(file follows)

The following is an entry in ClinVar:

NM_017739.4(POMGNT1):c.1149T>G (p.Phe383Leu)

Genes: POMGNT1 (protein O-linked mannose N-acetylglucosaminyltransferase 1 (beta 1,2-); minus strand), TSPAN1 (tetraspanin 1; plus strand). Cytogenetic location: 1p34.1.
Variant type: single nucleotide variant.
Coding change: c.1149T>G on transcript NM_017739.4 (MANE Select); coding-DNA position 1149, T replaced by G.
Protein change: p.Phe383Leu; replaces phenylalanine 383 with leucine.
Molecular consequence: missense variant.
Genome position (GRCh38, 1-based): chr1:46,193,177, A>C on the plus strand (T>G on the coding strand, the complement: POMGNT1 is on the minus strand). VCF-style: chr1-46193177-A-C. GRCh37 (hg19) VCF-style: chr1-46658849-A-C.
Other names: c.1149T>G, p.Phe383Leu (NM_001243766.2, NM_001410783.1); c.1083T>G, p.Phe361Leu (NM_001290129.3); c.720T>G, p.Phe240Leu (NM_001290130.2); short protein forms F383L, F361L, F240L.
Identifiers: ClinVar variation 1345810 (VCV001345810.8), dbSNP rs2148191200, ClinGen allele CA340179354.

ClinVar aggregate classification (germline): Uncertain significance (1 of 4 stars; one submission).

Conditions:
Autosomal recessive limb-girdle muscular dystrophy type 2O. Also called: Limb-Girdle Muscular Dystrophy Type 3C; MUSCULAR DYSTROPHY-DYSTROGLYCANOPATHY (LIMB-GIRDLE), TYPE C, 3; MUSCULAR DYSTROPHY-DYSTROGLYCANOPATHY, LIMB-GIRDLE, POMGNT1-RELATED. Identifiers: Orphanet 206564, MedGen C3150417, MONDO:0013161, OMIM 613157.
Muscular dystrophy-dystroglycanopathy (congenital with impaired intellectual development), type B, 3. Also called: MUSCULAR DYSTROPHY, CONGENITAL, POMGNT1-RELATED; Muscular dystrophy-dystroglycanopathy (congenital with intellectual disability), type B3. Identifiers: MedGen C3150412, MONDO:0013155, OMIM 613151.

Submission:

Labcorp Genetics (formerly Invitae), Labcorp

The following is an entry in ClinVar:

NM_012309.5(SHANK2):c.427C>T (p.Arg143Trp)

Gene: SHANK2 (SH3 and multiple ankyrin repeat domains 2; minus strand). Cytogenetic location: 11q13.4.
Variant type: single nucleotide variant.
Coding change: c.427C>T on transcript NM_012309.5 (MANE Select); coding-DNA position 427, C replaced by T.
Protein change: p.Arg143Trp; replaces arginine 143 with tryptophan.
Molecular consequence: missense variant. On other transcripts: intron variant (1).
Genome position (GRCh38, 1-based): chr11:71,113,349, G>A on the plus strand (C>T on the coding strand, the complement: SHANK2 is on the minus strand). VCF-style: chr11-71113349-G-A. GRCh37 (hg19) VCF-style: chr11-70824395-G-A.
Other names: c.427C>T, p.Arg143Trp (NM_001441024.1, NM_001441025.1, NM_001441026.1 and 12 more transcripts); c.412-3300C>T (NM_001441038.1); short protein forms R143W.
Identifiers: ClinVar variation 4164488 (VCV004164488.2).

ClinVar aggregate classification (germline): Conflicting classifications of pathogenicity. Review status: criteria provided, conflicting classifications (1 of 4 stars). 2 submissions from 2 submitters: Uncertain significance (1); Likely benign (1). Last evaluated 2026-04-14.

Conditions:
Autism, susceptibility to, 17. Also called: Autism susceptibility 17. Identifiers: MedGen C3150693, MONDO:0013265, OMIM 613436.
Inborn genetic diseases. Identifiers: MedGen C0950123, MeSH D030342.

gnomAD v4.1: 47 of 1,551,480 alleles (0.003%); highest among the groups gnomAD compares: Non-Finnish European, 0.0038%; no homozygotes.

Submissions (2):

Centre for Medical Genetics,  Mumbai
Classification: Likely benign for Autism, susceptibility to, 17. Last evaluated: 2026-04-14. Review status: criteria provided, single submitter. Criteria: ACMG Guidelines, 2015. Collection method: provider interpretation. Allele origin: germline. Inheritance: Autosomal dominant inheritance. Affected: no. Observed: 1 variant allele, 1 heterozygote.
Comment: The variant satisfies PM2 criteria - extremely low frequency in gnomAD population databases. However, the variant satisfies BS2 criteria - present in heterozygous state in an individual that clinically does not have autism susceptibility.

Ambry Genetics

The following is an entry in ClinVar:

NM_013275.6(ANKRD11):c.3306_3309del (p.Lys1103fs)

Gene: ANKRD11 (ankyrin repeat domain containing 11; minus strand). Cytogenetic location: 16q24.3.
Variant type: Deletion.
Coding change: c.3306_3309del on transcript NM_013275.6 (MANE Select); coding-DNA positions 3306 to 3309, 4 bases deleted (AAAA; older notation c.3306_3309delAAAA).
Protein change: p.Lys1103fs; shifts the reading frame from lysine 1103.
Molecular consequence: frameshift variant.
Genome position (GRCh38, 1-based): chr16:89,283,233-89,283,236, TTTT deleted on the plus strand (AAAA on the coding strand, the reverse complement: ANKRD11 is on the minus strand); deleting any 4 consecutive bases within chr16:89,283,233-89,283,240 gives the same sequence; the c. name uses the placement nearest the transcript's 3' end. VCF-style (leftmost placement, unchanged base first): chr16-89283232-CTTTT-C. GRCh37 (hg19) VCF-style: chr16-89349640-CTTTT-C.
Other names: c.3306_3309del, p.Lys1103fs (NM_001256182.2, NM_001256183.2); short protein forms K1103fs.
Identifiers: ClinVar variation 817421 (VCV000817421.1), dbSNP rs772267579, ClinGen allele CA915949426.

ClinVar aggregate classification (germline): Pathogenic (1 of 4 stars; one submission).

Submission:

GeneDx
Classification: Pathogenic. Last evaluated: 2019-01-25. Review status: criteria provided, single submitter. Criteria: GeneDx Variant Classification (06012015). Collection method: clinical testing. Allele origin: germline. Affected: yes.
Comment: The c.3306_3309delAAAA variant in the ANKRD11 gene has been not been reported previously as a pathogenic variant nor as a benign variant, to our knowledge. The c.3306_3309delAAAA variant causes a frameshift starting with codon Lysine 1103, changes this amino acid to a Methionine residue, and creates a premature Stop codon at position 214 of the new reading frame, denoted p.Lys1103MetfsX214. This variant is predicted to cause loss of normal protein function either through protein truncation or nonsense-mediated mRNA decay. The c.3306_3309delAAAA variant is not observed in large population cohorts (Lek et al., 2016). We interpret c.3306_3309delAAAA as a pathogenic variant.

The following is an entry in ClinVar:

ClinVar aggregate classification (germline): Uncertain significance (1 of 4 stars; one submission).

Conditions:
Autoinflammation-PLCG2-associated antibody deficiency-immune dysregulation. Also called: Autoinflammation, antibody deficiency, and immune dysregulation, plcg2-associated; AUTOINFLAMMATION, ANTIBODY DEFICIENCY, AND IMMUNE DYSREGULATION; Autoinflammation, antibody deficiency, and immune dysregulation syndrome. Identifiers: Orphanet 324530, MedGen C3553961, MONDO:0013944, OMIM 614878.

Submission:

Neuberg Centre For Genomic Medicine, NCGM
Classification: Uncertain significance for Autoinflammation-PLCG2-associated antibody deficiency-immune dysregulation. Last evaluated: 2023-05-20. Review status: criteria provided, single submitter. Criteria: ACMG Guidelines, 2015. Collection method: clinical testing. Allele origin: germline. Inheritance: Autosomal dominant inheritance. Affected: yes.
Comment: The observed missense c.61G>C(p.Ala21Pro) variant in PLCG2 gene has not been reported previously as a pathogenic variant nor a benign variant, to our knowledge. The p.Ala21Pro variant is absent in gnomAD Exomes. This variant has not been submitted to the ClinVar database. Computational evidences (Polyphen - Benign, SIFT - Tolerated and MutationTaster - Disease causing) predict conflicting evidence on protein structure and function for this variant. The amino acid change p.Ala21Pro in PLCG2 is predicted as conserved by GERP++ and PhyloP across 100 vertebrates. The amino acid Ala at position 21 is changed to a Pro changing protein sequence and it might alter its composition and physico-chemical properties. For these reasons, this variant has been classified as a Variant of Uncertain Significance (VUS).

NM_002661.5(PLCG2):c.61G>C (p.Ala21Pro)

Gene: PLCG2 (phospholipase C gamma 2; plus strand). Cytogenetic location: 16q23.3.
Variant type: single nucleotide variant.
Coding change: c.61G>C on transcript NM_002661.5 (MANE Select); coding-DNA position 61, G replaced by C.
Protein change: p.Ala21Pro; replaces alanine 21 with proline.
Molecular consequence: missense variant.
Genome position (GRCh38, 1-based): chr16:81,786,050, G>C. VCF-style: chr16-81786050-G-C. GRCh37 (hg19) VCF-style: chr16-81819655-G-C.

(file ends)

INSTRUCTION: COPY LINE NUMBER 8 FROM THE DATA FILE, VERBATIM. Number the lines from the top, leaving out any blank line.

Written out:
Genome position (GRCh38, 1-based): chr1:46,193,177, A>C on the plus strand (T>G on the coding strand, the complement: POMGNT1 is on the minus strand). VCF-style: chr1-46193177-A-C. GRCh37 (hg19) VCF-style: chr1-46658849-A-C.